Effect of bonding on physical and chemical properties:
Physical properties depend upon intermolecular forces (Hydrogen bonding, Dipole-dipole forces & London dispersion forces). While chemical properties depend upon intramolecular forces (Chemical bonds).
(i) Solubility of Ionic and Covalent compounds:
Solubility is based on the fact “like dissolve like”. e.g. ionic compounds are more soluble in polar solvents like water. Water molecules get attached to solute particles and it is called hydration. Ionic solutes are dissolved in water due to hydration. Partial positively charged hydrogen of water molecules attracts negative ions of the solute.
While partial negatively charged oxygen of water molecules attracts positive ions of solute. Thus solute ions get separated and dissolve in the water. In solution, each cation, as well as the anion of solute, is surrounded by many water molecules. But in a solid crystalline state, only a definite number of water molecules are attached per molecule of a crystalline substance. The substance is called hydrate. e.g. in solution each copper ion is surrounded by dozens of water molecules similarly each sulphate ion is surrounded by dozens of water molecules but in a solid crystalline state, only five water molecules are attached per formula unit of CuSO4. The number of water molecules attached depends upon the charge density of the ion. More molecules of water are attached to cations due to their high charge density. The high charge density of cations is due to their smaller size or volume. Anions have a larger size or volume so their charge density is low and hence fewer water molecules are attached to them e.g. in hydrated copper sulphate(Blue vitriol) [CuSO4.5H2O]out of 5 water molecules 4 are attached to copper ion and one to sulphate ion. [Cu.4H2O]+2[SO4.H2O]-2. Some more examples of hydrates are:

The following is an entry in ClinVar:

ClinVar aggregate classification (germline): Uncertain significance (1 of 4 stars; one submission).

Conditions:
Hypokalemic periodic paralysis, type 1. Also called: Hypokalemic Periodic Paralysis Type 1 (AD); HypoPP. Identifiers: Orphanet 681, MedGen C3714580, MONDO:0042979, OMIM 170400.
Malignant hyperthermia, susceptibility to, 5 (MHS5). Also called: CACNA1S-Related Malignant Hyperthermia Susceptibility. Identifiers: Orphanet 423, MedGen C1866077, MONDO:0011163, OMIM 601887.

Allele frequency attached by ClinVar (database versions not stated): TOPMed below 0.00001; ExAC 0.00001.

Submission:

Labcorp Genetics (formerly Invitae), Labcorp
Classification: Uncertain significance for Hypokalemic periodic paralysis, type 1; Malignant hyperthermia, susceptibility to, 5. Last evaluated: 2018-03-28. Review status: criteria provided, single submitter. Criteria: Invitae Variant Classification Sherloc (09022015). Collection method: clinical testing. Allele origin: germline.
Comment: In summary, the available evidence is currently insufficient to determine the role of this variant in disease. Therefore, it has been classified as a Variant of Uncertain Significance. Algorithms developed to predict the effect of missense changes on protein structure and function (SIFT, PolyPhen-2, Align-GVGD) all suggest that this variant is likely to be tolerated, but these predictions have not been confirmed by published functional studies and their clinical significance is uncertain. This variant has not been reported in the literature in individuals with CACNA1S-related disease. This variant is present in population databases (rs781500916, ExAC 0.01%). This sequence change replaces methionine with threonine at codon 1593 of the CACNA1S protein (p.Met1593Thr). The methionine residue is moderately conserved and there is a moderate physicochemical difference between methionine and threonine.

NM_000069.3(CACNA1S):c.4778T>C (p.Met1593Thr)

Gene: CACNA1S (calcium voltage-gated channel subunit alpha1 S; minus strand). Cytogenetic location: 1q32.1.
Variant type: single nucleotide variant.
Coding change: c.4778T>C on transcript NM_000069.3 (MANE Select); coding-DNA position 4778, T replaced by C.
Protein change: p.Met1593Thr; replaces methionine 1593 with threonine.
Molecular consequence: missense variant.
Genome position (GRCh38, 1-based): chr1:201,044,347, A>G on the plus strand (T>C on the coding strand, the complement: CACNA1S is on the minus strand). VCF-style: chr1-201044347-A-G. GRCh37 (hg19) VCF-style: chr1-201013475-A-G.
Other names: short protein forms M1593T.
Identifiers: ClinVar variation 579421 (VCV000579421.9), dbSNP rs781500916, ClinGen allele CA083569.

Non-polar solutes are more soluble in non-polar solvents e.g. Naphthalene is more soluble in Benzene. Forces of attraction between solvent and solute are very weak So in the case of non-polar solvent and non-polar solute both have weak forces so they can separate each other and hence are soluble.
(ii) Reactions of Ionic and Covalent Compounds:
Ionic compounds usually do not react in a solid state however they react in an aqueous state. In an aqueous state, the reaction is very fast because ions are already separated and no bond is to be broken and only new bonds are formed so the reaction is fast e.g. reaction between AgNO3(aq) and NaCl(aq) to produce a precipitate of AgCl.
e.g. Ag(aq) + NO3(aq) + Na(aq) + Cl(aq) → AgCl(s) + Na(aq) + NO3(aq)
Reactions between covalent compounds are usually slow because these first involve the breaking of old bonds and the formation of new bonds so reactions are slow.
e.g H — H + Cl — Cl → 2 H — Cl
H-H Bond breaking Cl-Cl Bond breaking H-Cl Bond formation
(iii) Directional and Non-directional nature of bonds:
Ionic bonds are non- directional while covalent bonds are directional. This is due to the fact that covalent bonds are formed due to the overlapping of orbitals which have definite directions e.g. in CH4 carbon is sp3 hybridized. These four sp3 hybrid orbitals are directed to the four corners of the tetrahedron so CH4 has tetrahedral geometry.